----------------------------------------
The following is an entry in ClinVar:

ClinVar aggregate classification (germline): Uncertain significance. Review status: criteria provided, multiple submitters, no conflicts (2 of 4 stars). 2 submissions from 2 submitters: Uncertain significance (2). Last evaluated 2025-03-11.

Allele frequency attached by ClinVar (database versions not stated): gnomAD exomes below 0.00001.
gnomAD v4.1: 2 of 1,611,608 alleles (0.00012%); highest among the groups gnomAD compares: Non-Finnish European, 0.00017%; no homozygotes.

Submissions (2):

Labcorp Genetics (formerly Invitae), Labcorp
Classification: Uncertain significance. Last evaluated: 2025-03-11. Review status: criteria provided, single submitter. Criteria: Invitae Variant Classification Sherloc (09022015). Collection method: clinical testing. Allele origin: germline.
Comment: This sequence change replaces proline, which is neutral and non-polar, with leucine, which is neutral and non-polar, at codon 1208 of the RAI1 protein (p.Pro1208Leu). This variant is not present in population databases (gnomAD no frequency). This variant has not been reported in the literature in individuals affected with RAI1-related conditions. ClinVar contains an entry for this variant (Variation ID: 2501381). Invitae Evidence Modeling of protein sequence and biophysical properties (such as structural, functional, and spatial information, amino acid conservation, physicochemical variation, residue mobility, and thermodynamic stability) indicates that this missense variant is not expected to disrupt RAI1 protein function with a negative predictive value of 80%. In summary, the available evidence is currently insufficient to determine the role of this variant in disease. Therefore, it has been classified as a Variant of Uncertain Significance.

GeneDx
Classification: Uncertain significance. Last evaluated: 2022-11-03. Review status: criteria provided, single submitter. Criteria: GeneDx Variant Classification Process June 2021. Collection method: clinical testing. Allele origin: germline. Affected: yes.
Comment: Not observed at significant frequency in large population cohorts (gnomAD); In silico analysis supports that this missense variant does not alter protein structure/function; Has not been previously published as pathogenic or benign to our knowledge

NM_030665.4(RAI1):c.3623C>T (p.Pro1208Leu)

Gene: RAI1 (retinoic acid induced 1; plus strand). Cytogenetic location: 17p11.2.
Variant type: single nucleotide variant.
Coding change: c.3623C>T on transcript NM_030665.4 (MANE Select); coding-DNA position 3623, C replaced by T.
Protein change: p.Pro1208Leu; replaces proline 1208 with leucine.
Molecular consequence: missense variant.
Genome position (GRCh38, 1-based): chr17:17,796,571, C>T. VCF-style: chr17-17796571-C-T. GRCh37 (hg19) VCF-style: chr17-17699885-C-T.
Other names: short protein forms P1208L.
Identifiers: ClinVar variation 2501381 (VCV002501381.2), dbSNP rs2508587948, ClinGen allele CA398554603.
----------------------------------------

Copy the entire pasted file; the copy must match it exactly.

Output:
The following is an entry in ClinVar:

ClinVar aggregate classification (germline): Uncertain significance. Review status: criteria provided, multiple submitters, no conflicts (2 of 4 stars). 2 submissions from 2 submitters: Uncertain significance (2). Last evaluated 2025-03-11.

Allele frequency attached by ClinVar (database versions not stated): gnomAD exomes below 0.00001.
gnomAD v4.1: 2 of 1,611,608 alleles (0.00012%); highest among the groups gnomAD compares: Non-Finnish European, 0.00017%; no homozygotes.

Submissions (2):

Labcorp Genetics (formerly Invitae), Labcorp
Classification: Uncertain significance. Last evaluated: 2025-03-11. Review status: criteria provided, single submitter. Criteria: Invitae Variant Classification Sherloc (09022015). Collection method: clinical testing. Allele origin: germline.
Comment: This sequence change replaces proline, which is neutral and non-polar, with leucine, which is neutral and non-polar, at codon 1208 of the RAI1 protein (p.Pro1208Leu). This variant is not present in population databases (gnomAD no frequency). This variant has not been reported in the literature in individuals affected with RAI1-related conditions. ClinVar contains an entry for this variant (Variation ID: 2501381). Invitae Evidence Modeling of protein sequence and biophysical properties (such as structural, functional, and spatial information, amino acid conservation, physicochemical variation, residue mobility, and thermodynamic stability) indicates that this missense variant is not expected to disrupt RAI1 protein function with a negative predictive value of 80%. In summary, the available evidence is currently insufficient to determine the role of this variant in disease. Therefore, it has been classified as a Variant of Uncertain Significance.

GeneDx
Classification: Uncertain significance. Last evaluated: 2022-11-03. Review status: criteria provided, single submitter. Criteria: GeneDx Variant Classification Process June 2021. Collection method: clinical testing. Allele origin: germline. Affected: yes.
Comment: Not observed at significant frequency in large population cohorts (gnomAD); In silico analysis supports that this missense variant does not alter protein structure/function; Has not been previously published as pathogenic or benign to our knowledge

NM_030665.4(RAI1):c.3623C>T (p.Pro1208Leu)

Gene: RAI1 (retinoic acid induced 1; plus strand). Cytogenetic location: 17p11.2.
Variant type: single nucleotide variant.
Coding change: c.3623C>T on transcript NM_030665.4 (MANE Select); coding-DNA position 3623, C replaced by T.
Protein change: p.Pro1208Leu; replaces proline 1208 with leucine.
Molecular consequence: missense variant.
Genome position (GRCh38, 1-based): chr17:17,796,571, C>T. VCF-style: chr17-17796571-C-T. GRCh37 (hg19) VCF-style: chr17-17699885-C-T.
Other names: short protein forms P1208L.
Identifiers: ClinVar variation 2501381 (VCV002501381.2), dbSNP rs2508587948, ClinGen allele CA398554603.